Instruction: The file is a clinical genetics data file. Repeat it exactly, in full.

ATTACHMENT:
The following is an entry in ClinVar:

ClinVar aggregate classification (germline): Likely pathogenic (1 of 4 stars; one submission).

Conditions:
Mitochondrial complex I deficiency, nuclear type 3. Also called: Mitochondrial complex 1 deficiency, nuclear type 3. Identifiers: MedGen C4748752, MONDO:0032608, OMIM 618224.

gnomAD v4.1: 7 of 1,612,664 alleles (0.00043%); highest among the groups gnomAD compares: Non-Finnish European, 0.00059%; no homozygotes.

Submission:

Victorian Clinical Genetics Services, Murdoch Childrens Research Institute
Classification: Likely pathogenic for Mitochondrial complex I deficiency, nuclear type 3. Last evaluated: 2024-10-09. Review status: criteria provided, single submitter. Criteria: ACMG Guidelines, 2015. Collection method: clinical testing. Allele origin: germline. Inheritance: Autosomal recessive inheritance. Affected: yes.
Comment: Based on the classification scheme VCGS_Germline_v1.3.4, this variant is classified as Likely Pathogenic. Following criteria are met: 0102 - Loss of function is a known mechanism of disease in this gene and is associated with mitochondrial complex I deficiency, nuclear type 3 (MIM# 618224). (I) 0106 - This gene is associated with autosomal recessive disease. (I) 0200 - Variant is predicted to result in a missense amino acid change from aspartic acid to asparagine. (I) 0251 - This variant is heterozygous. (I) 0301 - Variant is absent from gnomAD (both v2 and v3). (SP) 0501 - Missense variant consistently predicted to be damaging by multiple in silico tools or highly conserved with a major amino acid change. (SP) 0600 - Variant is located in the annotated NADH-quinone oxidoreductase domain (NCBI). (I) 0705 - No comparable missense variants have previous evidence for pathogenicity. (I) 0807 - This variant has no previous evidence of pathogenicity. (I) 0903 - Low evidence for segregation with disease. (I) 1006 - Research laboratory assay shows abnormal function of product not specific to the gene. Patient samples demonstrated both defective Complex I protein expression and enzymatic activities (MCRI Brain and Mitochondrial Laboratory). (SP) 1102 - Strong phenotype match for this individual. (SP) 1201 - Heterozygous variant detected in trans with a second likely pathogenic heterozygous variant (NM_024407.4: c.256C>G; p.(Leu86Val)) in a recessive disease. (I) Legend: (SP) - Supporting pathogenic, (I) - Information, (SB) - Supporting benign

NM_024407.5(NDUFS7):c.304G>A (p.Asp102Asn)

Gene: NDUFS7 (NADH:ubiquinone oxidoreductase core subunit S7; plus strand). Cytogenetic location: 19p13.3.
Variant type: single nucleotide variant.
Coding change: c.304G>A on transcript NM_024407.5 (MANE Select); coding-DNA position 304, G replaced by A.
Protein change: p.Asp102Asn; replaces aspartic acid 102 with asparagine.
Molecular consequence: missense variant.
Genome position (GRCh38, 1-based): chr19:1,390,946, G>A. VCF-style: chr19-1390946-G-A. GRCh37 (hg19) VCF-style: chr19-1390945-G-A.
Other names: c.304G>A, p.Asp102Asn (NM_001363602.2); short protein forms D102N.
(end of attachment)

The following is an entry in ClinVar:

ClinVar aggregate classification (germline): Likely pathogenic (1 of 4 stars; one submission).

Conditions:
Mitochondrial complex I deficiency, nuclear type 3. Also called: Mitochondrial complex 1 deficiency, nuclear type 3. Identifiers: MedGen C4748752, MONDO:0032608, OMIM 618224.

gnomAD v4.1: 7 of 1,612,664 alleles (0.00043%); highest among the groups gnomAD compares: Non-Finnish European, 0.00059%; no homozygotes.

Submission:

Victorian Clinical Genetics Services, Murdoch Childrens Research Institute
Classification: Likely pathogenic for Mitochondrial complex I deficiency, nuclear type 3. Last evaluated: 2024-10-09. Review status: criteria provided, single submitter. Criteria: ACMG Guidelines, 2015. Collection method: clinical testing. Allele origin: germline. Inheritance: Autosomal recessive inheritance. Affected: yes.
Comment: Based on the classification scheme VCGS_Germline_v1.3.4, this variant is classified as Likely Pathogenic. Following criteria are met: 0102 - Loss of function is a known mechanism of disease in this gene and is associated with mitochondrial complex I deficiency, nuclear type 3 (MIM# 618224). (I) 0106 - This gene is associated with autosomal recessive disease. (I) 0200 - Variant is predicted to result in a missense amino acid change from aspartic acid to asparagine. (I) 0251 - This variant is heterozygous. (I) 0301 - Variant is absent from gnomAD (both v2 and v3). (SP) 0501 - Missense variant consistently predicted to be damaging by multiple in silico tools or highly conserved with a major amino acid change. (SP) 0600 - Variant is located in the annotated NADH-quinone oxidoreductase domain (NCBI). (I) 0705 - No comparable missense variants have previous evidence for pathogenicity. (I) 0807 - This variant has no previous evidence of pathogenicity. (I) 0903 - Low evidence for segregation with disease. (I) 1006 - Research laboratory assay shows abnormal function of product not specific to the gene. Patient samples demonstrated both defective Complex I protein expression and enzymatic activities (MCRI Brain and Mitochondrial Laboratory). (SP) 1102 - Strong phenotype match for this individual. (SP) 1201 - Heterozygous variant detected in trans with a second likely pathogenic heterozygous variant (NM_024407.4: c.256C>G; p.(Leu86Val)) in a recessive disease. (I) Legend: (SP) - Supporting pathogenic, (I) - Information, (SB) - Supporting benign

NM_024407.5(NDUFS7):c.304G>A (p.Asp102Asn)

Gene: NDUFS7 (NADH:ubiquinone oxidoreductase core subunit S7; plus strand). Cytogenetic location: 19p13.3.
Variant type: single nucleotide variant.
Coding change: c.304G>A on transcript NM_024407.5 (MANE Select); coding-DNA position 304, G replaced by A.
Protein change: p.Asp102Asn; replaces aspartic acid 102 with asparagine.
Molecular consequence: missense variant.
Genome position (GRCh38, 1-based): chr19:1,390,946, G>A. VCF-style: chr19-1390946-G-A. GRCh37 (hg19) VCF-style: chr19-1390945-G-A.
Other names: c.304G>A, p.Asp102Asn (NM_001363602.2); short protein forms D102N.